Welcome to DU! The truly grassroots left-of-center political community where regular people, not algorithms, drive the discussions and set the standards. Join the community: Create a free account Support DU (and get rid of ads!): Become a Star Member Latest Breaking News General Discussion The DU Lounge All Forums Issue Forums Culture Forums Alliance Forums Region Forums Support Forums Help & Search


T_i_B's Journal
T_i_B's Journal
January 18, 2024

One by one, England's councils are going bankrupt - and nobody in Westminster wants to talk about it


All around us, a familiar disaster grinds on: constant increases in demand on our most crucial public services, which the financially blitzed councils charged with providing them simply cannot meet. The result is a story that speaks volumes about Westminster’s state of contorted denial: increasing numbers of our cities, towns and counties now face municipal bankruptcy, but no one in any position of national power and influence seems to want to talk about it.

The dire predicament of councils all over England now invites an obvious question: at what point might we collectively realise that hundreds of local crises now add up to a national catastrophe? Our political culture is too Westminster-focused to follow the stories and join the dots; the dreaded term “local government” still causes eyes to glaze over. But all over the country, the picture is now the same, and things are rapidly nearing the point of complete breakdown.

Up until last year, the handful of councils that had issued section 114 notices – a reference to the part of the Local Government Finance Act of 1988 that covers insolvent local authorities – were mostly mired in stories of financial mismanagement. Then came the fall of Birmingham city council, tipped into bankruptcy late last year by its mishandling of an equal-pay claim and a £100m IT project. By that point, a longstanding fear was becoming inescapable: that whatever the faults and flaws of particular council leaderships, a systemic crisis was about to break. The proof arrived when Nottingham city council hit the skids amid talk of a grimly familiar gap between local revenues and the sheer cost of constantly trying to patch up our fraying social fabric.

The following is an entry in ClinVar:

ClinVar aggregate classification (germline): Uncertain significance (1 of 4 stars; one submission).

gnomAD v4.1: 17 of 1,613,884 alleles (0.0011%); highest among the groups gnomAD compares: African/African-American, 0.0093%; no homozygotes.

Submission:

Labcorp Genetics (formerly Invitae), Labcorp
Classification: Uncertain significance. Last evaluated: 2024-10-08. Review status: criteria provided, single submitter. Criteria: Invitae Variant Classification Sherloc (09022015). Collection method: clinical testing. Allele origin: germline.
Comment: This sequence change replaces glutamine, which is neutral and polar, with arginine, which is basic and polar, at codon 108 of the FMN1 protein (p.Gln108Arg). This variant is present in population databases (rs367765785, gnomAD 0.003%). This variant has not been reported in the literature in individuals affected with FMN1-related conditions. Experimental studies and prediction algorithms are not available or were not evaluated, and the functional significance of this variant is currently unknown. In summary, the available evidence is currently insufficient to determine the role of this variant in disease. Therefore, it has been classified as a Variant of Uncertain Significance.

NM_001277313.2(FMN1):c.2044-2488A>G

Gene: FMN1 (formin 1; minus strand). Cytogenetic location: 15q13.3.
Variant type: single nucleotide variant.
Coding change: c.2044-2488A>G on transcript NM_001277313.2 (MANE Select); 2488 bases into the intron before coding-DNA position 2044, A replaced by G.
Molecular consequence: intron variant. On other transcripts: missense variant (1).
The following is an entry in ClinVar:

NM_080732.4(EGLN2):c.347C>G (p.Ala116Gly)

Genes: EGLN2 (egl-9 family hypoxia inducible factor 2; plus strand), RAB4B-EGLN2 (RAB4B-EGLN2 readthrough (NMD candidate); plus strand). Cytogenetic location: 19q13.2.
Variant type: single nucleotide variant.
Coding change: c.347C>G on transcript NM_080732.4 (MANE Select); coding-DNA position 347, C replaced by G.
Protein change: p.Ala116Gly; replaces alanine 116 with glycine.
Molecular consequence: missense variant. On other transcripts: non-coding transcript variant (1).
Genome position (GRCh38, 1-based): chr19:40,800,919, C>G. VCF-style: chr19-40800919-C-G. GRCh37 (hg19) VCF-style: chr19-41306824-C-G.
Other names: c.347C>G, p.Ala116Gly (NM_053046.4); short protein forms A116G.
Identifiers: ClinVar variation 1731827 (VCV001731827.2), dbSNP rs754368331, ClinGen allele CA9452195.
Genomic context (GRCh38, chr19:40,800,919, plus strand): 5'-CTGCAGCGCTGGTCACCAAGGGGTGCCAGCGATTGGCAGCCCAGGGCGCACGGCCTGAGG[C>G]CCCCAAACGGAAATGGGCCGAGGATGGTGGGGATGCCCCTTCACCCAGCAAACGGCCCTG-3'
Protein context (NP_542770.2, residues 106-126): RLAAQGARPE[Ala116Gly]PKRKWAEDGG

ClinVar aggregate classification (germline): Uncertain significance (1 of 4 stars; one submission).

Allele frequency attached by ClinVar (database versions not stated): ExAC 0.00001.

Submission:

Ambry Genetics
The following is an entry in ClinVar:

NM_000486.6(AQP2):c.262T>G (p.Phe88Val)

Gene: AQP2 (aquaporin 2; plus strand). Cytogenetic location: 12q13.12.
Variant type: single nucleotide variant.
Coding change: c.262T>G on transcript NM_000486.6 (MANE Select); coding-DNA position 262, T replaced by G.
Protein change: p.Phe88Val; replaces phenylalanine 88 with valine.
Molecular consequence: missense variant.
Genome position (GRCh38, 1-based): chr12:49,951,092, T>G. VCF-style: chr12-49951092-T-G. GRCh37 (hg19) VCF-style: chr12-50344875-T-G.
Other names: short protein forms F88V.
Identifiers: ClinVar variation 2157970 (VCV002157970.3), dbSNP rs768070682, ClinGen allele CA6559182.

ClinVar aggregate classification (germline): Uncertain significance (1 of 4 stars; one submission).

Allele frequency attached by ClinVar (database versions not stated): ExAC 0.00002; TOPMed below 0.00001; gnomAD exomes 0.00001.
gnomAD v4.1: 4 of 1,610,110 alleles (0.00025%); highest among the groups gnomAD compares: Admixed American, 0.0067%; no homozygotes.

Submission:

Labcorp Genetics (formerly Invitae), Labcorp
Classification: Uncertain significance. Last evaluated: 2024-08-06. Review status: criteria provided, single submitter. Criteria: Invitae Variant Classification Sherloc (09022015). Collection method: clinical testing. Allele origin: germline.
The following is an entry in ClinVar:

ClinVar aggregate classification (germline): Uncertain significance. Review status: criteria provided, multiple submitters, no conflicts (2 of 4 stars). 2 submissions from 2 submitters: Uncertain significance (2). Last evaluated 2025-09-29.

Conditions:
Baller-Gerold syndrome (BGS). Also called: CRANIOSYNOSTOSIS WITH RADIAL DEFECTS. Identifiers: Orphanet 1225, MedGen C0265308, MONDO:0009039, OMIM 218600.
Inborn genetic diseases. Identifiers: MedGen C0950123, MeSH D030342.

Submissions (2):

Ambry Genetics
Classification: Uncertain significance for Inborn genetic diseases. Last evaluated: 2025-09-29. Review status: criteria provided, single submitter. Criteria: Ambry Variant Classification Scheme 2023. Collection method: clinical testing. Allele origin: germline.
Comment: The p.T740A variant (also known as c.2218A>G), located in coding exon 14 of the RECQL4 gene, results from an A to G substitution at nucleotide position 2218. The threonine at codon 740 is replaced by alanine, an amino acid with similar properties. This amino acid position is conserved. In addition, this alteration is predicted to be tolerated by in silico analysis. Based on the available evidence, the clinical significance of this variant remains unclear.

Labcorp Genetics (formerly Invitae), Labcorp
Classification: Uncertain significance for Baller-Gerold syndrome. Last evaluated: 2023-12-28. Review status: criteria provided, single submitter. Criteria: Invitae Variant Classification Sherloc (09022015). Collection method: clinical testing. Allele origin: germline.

Nearly one in five council leaders in England now say they are likely to declare bankruptcy in the next 15 months. The latest places to sound warnings about financial collapse include Stoke-on-Trent, Middlesbrough, Somerset, Bradford and Cheshire East. The recently announced 6.5% increase in funds the government gives to councils will barely touch the sides. In both deprived and affluent parts of the country, the millions being cut from local services echo the fiscal savagery of George Osborne’s austerity.
July 25, 2023

Reminds me of Tory strategy on planning

Tory government in Westminster orders councils to build houses. Tories at local level then campaign against any proposal to build the houses that Westminster Tories ordered them to do.

Saw this Nimbyish strategy from the Tories at first hand when I lived in Derbyshire and in my opinion, the best strategy for Labour is to be upfront about the fact that this is being ordered by Westminster, and proactive in engaging the public about it.

As to stuff like ULEZ, clean air zones, 15 minute cites etc, I have observed that this stuff is very popular in more central parts of cities, and opposed by people on the outskirts. I can't comment on how this affects Uxbridge as I don't know that area, but I have a number of issues with how this is being implemented in in my home town of Sheffield.

August 7, 2022

When confronted with looming economic catastrophe...

...our politicians are like rabbits caught in the headlights of a speeding car. There are no solutions to this mess that don't involve a lot of pain or telling people who read the Diana Express a few home truths they don't want to hear.

July 11, 2022

All very depressing isn't it?

They only have to appeal to a very narrow, and rather extreme electorate in the form of grassroots Tories and this contest is almost certain to deliver a new PM with no idea about how to work for anyone else.

None of the candidates seem to have much idea of how to clean up the sleaze and dishonesty of the Johnson era, let alone how to deal with rampant inflation, or collapsing trade to name but 2 problems.